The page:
British scientists have demonstrated that cigarettes can harm your children. Fair enough. Use an ashtray!— Jimmy Carr
Skyrocket British Comedy quotations
I feel that a lot of British comedy is often too bombastic, too obvious, dressing up and shouting and pulling funny faces.
My jokes are in my head and I have a duplicate copy of my jokes in a lot of British comics' heads, where they are safe.
You ever mix two different groups of friends? That can be stressful.
You always feel like you have to prep 'em. You're like, "These people over here, uh, they don't think I drink. And don't be thrown by my British accent."
My oldest brother used to take me to the theater.
The first play he took me to see was 'Black Comedy,' then he took me to see 'Butley.' We'd see all these British plays. And 'Hello, Dolly,' with Pearl Bailey. I was unconsciously thinking, 'Gee, I would love to be able to do that.'
'The Best Exotic Marigold Hotel' is a British comedy-drama directed by John Madden. The film is based on the 2004 novel, 'These Foolish Things', by Deborah Moggach.
Class has always been a staple of British comedy.
We've always been able to laugh at it. When British shows are translated to America, the absence of the equivalent class structure there often causes them to fail. But over here we've always got comic mileage out of it.
Comedy has always been something I love, but for some reason - probably because of the British accent - I've always been pushed toward more period work.
I'm just an enormous British comedy fan.
It always interested me that 'Goodness Gracious Me' and 'The Kumars,' when shown around the world, were referred to as British comedy. It was only here that they were referred to as Asian comedy, even though I always felt it was very British in its humour and structure.
I grew up watching British comedy on TV, really.
The British often shy away from any cinematic interpretation of real sex.
They sometimes have what I call "subtle sex," which is really introspective and has soft music in the background. Either that or it's played for comedy. The British are kind of hung up about sex. They find it kind of titillating and they make jokes about it because they're nervous.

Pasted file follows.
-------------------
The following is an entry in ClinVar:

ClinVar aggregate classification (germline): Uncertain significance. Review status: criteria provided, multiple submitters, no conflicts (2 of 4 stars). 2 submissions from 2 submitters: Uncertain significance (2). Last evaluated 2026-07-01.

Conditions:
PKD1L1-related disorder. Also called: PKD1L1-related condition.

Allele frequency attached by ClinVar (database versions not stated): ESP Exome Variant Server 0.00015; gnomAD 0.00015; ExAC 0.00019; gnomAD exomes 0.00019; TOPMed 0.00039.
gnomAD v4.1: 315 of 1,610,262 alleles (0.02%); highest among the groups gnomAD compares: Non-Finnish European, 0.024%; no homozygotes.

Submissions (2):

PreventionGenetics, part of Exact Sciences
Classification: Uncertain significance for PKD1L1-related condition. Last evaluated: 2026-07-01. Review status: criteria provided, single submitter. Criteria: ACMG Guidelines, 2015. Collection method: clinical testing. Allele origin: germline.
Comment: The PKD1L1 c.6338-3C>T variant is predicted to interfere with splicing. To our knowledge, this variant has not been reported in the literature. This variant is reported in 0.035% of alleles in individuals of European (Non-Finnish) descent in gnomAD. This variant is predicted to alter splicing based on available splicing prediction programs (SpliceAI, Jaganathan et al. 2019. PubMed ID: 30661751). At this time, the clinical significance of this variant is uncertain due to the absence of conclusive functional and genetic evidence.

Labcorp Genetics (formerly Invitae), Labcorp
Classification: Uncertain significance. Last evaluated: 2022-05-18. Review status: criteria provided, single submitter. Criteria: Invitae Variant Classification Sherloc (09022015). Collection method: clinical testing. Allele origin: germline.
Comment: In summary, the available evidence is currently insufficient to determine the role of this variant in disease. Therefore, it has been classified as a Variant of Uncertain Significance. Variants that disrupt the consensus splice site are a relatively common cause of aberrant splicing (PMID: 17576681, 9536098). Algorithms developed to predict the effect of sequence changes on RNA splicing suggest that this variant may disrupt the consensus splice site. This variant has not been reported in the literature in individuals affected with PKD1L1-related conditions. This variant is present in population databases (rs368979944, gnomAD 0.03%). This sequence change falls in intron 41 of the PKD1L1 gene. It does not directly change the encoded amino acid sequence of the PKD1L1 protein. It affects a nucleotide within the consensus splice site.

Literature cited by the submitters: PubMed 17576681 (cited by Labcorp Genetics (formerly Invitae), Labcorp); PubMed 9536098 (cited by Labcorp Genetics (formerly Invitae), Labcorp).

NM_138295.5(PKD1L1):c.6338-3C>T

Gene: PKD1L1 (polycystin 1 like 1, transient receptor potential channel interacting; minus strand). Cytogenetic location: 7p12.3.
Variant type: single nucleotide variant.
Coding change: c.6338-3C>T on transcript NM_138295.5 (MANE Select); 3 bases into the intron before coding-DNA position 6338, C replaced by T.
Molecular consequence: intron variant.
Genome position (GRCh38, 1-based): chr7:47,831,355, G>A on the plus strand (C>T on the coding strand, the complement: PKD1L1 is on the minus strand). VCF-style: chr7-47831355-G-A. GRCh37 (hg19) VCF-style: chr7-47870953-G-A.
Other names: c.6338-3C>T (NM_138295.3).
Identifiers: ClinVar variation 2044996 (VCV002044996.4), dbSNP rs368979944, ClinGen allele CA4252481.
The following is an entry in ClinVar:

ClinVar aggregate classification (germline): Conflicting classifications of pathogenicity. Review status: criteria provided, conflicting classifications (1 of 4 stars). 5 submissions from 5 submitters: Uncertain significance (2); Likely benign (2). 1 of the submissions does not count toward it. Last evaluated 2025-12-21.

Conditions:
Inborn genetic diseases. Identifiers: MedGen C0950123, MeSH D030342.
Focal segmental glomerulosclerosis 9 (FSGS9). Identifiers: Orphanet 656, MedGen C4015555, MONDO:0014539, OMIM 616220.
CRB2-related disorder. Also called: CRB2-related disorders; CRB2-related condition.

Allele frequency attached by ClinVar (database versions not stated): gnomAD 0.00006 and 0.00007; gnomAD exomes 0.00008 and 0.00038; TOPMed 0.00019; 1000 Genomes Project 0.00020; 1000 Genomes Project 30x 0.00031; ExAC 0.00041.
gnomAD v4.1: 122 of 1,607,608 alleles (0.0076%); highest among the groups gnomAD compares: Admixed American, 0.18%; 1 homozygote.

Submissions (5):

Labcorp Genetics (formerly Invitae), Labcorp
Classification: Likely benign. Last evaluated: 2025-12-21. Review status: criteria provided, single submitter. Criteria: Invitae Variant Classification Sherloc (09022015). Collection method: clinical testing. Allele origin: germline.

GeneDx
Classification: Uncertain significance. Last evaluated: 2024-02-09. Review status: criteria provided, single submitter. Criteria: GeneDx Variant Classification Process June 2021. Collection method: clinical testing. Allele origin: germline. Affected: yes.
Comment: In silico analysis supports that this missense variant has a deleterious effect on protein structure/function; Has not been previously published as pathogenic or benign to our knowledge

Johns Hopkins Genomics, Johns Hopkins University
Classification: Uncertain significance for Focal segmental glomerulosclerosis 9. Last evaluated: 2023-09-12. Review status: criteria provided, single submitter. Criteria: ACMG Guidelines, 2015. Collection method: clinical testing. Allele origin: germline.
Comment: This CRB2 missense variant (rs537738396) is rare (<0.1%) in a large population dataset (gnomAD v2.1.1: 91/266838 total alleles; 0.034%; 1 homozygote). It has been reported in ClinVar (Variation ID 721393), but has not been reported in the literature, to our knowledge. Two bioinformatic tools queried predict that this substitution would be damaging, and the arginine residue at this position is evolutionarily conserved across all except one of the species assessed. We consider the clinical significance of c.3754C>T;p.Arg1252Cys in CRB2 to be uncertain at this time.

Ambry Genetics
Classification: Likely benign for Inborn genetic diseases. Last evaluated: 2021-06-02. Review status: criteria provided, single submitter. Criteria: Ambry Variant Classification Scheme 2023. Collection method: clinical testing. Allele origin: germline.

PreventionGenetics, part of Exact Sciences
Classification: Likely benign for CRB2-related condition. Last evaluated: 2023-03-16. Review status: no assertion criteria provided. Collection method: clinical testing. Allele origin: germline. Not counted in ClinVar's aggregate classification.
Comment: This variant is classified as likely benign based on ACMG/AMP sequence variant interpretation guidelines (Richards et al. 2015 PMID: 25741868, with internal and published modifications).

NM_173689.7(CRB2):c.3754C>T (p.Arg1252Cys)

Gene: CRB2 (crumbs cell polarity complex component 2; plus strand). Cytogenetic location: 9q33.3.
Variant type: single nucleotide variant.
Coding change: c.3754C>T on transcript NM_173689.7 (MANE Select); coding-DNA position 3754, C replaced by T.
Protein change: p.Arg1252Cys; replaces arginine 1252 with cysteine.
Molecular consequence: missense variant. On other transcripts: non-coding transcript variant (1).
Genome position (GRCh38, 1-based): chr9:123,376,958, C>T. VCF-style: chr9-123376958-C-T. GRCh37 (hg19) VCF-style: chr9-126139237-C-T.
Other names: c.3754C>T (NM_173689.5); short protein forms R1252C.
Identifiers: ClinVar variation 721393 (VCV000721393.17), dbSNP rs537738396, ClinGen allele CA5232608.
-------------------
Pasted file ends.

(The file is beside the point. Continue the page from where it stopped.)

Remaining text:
British comedy - which has been a big inspiration to me for many years - is very different to Australian comedy and different again to American comedy.
American television constantly tries to co-op British comedy and create their own version of it. Most of the time it doesn't work; obviously, in the case of 'The Office,' it did. But a lot of times, it doesn't really work.
I think there's a certain objectivity that comes from being Canadian.
You're partly British and partly American; you have a good bird's-eye view of both countries. So much of the comedy that comes out of Canada is impersonation - it's less 'look at me' than it is 'look at me playing other people.
I love 'Monty Python,' 'Black Adder,' 'Fawlty Towers'. I'm a huge fan of British comedy.
If you spend any time in Washington you'll find nerds.
What happens is most of them sublimate their fixations with comics, or baseball cards, or 1960s British comedies to policy minutiae and political arcana. But, like Christians in ancient Rome, you can still spot them if you know the signals.
British people would die for their right to drink themselves to death.